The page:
WiseGeek is dedicated to providing accurate and trustworthy information. We carefully select reputable sources and employ a rigorous fact-checking process to maintain the highest standards. To learn more about our commitment to accuracy, read our editorial process.
Tricia Christensen
By Tricia Christensen
With a Literature degree from Sonoma State University and years of experience as a WiseGeek contributor, Tricia Christensen is based in Northern California and brings a wealth of knowledge and passion to her writing. Her wide-ranging interests include reading, writing, medicine, art, film, history, politics, ethics, and religion, all of which she incorporates into her informative articles. Tricia is currently working on her first novel.
Discussion Comments
By anon33317 — On Jun 04, 2009

anon17146 - Have you tried sleeping with a pillow or 2 supporting your back while laying on your side?

I had major open-heart surgery to replace a valve and remove a blockage just 2 weeks ago. Sleeping on either side does hurt, but I have found a pillow against my back and putting my weight on the pillow so i'm still half laying on my back but partly on my side has helped a lot.

By anon31000 — On Apr 28, 2009

I had open heart surgery to repair a leaking valve and a hole in my heart in march 2009. I too have difficulty laying down on my side, particularly the left more than the right. I also experience a sore spot in the middle on the left side. It makes my left breast feel sore or like a stiff muscle.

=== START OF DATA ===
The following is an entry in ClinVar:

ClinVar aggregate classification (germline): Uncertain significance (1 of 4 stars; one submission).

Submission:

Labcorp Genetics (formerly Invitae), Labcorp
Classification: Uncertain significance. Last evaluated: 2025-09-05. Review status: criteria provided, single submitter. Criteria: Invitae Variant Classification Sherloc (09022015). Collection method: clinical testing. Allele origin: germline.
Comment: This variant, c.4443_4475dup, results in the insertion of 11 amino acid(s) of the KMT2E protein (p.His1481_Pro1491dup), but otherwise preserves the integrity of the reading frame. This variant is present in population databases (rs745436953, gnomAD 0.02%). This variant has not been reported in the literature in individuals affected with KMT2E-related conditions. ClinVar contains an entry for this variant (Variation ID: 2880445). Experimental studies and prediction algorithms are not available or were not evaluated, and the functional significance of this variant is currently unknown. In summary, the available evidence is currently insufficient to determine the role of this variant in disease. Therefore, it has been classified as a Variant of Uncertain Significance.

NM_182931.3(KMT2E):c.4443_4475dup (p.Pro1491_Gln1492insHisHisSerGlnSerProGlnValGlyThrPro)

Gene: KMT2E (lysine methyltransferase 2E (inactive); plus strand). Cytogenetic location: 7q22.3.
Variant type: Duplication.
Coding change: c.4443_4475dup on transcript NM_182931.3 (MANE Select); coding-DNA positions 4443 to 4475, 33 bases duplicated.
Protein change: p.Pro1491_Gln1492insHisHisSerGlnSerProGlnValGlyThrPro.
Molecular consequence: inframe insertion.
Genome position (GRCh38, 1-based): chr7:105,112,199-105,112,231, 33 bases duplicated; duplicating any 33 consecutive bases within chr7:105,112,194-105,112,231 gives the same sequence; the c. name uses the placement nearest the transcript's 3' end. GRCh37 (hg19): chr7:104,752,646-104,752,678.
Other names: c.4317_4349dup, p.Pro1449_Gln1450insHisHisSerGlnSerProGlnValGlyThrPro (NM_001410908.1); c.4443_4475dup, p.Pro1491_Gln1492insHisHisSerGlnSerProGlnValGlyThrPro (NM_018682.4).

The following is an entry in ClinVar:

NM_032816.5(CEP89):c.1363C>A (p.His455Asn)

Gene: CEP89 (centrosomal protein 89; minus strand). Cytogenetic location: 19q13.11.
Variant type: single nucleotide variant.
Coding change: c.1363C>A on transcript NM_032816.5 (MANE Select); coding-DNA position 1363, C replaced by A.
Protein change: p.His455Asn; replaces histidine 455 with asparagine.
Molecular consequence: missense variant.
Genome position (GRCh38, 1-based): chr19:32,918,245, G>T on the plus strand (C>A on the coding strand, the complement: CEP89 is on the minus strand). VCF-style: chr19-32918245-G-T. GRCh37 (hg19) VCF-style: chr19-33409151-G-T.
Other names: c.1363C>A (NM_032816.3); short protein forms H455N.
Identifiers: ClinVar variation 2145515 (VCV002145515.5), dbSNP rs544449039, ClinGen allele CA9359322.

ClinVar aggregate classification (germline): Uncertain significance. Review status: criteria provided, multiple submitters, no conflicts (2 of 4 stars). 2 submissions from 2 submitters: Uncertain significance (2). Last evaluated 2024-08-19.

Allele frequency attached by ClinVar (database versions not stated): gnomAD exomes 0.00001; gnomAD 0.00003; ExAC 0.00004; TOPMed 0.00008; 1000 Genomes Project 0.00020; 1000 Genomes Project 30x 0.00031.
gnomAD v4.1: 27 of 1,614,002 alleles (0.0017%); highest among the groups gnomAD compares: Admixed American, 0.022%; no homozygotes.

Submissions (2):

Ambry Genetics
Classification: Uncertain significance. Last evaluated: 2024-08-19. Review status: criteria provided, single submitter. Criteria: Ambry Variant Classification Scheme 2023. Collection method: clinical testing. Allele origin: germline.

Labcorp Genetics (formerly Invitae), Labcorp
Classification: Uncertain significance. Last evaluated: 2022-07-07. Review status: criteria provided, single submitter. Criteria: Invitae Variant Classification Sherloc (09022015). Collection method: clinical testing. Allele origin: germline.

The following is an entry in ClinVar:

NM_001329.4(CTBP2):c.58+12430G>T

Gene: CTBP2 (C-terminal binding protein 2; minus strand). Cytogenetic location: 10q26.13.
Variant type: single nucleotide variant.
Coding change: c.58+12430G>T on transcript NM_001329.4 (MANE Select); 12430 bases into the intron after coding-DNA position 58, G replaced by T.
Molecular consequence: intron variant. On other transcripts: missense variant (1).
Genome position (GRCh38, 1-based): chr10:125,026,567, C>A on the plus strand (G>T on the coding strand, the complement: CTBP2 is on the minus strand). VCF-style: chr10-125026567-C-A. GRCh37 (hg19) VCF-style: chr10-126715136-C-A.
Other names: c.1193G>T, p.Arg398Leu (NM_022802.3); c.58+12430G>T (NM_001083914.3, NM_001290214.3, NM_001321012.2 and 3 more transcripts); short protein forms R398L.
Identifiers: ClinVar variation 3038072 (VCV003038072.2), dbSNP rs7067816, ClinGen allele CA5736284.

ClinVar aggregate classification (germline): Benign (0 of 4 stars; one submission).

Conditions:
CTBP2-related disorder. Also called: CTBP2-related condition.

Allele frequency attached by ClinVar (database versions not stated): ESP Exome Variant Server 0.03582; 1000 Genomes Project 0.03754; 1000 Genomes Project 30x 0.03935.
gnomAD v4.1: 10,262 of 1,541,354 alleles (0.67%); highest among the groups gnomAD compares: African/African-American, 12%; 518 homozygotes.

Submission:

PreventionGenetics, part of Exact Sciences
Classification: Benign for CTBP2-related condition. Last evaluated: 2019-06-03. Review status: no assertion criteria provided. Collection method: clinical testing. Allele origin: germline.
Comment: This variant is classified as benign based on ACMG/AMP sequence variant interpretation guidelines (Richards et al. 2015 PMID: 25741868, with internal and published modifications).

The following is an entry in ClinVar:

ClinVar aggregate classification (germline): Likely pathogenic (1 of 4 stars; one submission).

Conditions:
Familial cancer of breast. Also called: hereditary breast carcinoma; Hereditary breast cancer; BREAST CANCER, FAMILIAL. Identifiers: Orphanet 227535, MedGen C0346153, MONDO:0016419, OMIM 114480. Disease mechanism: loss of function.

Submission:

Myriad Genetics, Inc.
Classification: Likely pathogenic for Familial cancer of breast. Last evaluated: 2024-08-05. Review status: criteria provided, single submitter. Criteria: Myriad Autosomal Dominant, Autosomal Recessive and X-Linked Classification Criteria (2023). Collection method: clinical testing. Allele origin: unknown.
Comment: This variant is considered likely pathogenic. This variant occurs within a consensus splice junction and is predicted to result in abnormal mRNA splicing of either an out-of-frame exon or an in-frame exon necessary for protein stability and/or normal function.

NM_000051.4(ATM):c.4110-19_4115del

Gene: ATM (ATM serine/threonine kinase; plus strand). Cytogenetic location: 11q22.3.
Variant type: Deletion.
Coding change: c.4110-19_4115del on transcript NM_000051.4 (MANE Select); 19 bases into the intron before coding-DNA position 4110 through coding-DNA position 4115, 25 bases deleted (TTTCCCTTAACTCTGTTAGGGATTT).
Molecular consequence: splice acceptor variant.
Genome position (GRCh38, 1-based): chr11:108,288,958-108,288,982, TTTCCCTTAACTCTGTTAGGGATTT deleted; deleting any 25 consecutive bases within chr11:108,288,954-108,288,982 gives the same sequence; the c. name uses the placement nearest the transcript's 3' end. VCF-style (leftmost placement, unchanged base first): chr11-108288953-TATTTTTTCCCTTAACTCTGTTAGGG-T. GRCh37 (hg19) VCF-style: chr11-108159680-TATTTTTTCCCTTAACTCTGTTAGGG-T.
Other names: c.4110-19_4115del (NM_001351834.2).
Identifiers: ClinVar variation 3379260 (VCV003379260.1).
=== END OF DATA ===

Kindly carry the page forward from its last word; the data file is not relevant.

By cpace — On Jan 30, 2009

Last year I had a pretty interesting surgery for removal of an 11cm tumor which engulfed my adrenal gland. It took about 4 hours, and I lost a lot of blood. I'm sure no one has gone through exactly the same thing, but I was wondering if anyone out there has experienced open surgery (large incision from middle of ribs to side)for something similar like removal of a kidney or adrenal gland. I'm having a hard time finding anyone who can relate to the recovery I went through. My husband really has a hard time understanding the pain & depression I suffered, so much so that I'm wondering if I was just a wimp and complained too much. I'd appreciate any feedback.

By WGwriter — On Aug 23, 2008

I think it's actually really important to mention this to your physician, or even telephone the surgeon. It's always a good idea to note anything unusual, though I think that pain after surgery to the chest is pretty common. What you'd want to avoid though is the pain being a symptom of continuing heart problems and not the surgery, which is why it definitely should be discussed.

By anon17146 — On Aug 23, 2008

I have been having pain in the ribs under my arms since my open heart surgery. It has made it hard to sleep on my sides. It does not hurt to raise my arms. It is only when pressure is applied trying to lay on my side. My surgery was back in March of this year. Does anyone know if this a normal side effect from the surgery and having your ribs spread?

Or am to expect something else may be happening?

Tricia Christensen
Tricia Christensen
With a Literature degree from Sonoma State University and years of experience as a WiseGeek contributor, Tricia...